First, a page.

Where am I going with this? For one, back in time.

Many years ago when I was a young man in college who thought he knew everything, one of my roommates and I got into a mildly heated discussion about groundhogs of all things. And yes, we were both sober. We might have been bored or stubborn perhaps, but definitely not delirious.

Nevertheless, we did indeed disagree about this four-legged furry creature. My roommate, Joe, claimed that groundhogs and woodchucks were two entirely different animals. I said they were one in the same.

We didn’t come to fisticuffs, but Joe was pretty sure that he was correct. I was just as certain that I was right.

Finally, after too much verbiage for too long a time, we decided on a neutral determinant. We would look up the two words in my heavy-duty Random House dictionary. The thick reference book was my one major college personal investment. I was, and still am, a notoriously bad speller. Being a journalism major, I knew I needed to have my assignments completed with proper spelling. This was long before personal computers and word processors with built in dictionaries existed.

Since my parents had taught me to share, the dictionary held a prominent place in our little off-campus abode. It sat atop a desk in the dining room for anyone to use. It wasn’t uncommon for us to invite fellow students over to study together. At least we were supposed to be studying.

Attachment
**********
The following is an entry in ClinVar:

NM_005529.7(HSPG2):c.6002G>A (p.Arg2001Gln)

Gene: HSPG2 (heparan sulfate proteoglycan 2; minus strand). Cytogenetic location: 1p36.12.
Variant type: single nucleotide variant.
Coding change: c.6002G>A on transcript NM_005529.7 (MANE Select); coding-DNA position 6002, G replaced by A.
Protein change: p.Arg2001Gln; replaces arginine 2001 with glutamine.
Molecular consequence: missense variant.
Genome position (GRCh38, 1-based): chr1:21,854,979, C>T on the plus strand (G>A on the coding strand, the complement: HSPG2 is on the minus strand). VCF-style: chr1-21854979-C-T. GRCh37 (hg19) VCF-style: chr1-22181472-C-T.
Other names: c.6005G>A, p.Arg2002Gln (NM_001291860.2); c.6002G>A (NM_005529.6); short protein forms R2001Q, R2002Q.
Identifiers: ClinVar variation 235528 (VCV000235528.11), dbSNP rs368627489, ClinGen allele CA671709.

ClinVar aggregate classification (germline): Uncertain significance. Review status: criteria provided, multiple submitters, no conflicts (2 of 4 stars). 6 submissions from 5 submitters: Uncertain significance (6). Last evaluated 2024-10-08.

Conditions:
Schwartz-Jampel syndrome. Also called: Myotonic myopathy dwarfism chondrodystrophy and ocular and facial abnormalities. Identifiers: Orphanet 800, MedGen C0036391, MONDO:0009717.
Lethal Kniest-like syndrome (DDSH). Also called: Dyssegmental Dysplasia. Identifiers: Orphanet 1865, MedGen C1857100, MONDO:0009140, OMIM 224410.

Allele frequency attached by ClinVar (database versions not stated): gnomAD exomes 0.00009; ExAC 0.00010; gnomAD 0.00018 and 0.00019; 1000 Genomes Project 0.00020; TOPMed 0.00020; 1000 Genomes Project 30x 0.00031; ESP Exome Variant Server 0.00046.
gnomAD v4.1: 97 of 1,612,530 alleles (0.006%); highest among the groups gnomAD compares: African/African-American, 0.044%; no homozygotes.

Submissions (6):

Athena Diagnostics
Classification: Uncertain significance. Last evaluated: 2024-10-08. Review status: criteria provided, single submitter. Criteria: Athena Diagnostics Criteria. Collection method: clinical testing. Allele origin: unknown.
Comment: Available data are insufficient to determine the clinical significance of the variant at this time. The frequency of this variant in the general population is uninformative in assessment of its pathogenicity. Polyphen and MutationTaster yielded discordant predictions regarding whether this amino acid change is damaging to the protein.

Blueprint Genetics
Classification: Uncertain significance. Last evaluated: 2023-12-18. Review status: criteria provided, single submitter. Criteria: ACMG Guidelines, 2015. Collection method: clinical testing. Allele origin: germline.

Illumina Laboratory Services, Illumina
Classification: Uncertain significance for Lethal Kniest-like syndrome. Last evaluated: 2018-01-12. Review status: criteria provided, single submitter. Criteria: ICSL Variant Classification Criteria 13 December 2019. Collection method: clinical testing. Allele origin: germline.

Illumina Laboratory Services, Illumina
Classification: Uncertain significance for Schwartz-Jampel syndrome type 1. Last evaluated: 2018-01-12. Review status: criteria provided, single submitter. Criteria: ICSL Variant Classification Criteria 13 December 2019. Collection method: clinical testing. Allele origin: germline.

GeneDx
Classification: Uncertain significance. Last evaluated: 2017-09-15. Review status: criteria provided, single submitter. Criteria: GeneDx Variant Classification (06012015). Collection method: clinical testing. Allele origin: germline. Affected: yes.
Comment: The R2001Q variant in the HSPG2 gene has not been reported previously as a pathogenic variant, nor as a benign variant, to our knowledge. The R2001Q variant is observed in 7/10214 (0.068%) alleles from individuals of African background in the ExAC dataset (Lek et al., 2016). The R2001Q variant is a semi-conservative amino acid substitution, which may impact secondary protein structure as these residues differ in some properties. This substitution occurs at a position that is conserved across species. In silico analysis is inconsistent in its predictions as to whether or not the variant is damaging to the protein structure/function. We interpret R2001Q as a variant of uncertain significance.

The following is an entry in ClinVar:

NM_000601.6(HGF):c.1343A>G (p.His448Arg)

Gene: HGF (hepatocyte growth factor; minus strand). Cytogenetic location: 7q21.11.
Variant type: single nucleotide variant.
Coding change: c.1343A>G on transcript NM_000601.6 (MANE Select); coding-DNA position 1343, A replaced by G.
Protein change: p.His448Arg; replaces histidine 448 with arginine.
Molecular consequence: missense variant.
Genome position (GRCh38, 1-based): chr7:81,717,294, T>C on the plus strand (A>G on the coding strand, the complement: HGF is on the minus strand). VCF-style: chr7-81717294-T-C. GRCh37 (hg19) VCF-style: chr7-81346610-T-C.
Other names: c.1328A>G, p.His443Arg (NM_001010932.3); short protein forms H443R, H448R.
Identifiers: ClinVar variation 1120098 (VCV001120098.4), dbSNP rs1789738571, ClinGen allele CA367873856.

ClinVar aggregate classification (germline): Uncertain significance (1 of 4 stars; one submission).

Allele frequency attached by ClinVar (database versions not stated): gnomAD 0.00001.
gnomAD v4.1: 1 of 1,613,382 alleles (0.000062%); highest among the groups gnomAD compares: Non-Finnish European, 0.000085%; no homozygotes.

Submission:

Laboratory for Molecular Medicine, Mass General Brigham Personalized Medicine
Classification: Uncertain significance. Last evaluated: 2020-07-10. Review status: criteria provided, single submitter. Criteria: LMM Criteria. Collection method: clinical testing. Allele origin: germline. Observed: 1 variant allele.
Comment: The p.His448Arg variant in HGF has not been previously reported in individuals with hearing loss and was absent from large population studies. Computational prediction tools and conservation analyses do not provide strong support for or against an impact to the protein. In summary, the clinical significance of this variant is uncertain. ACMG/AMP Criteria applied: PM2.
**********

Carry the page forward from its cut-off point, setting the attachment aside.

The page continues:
Since “groundhog” came before “woodchuck” alphabetically, I turned to my word first. I placed my index finger beneath “groundhog” and read, “Groundhog. A woodchuck.”

My roommate was in denial. I stepped away while he turned to “woodchuck.” “A groundhog” the dictionary declared, Joe’s voice cracking in disbelief.

If I recall correctly, the dictionary was closed rather suddenly. Joe surrendered, a bit grudgingly.

I learned much later in life that in Maine groundhogs are colloquially called whistle pigs because of the whistling sound that they make. In other locales in North America, groundhogs are labeled land beavers.

That brings us back to the present.

Just remember that Feb. 2 when you see a man dressed in a top hat and tuxedo holding up a groundhog, woodchuck, whistle pig or land beaver for the cameras, it really doesn’t mean a thing. Spring will officially arrive March 20 shadow or no shadow.


© Bruce Stambaugh 2013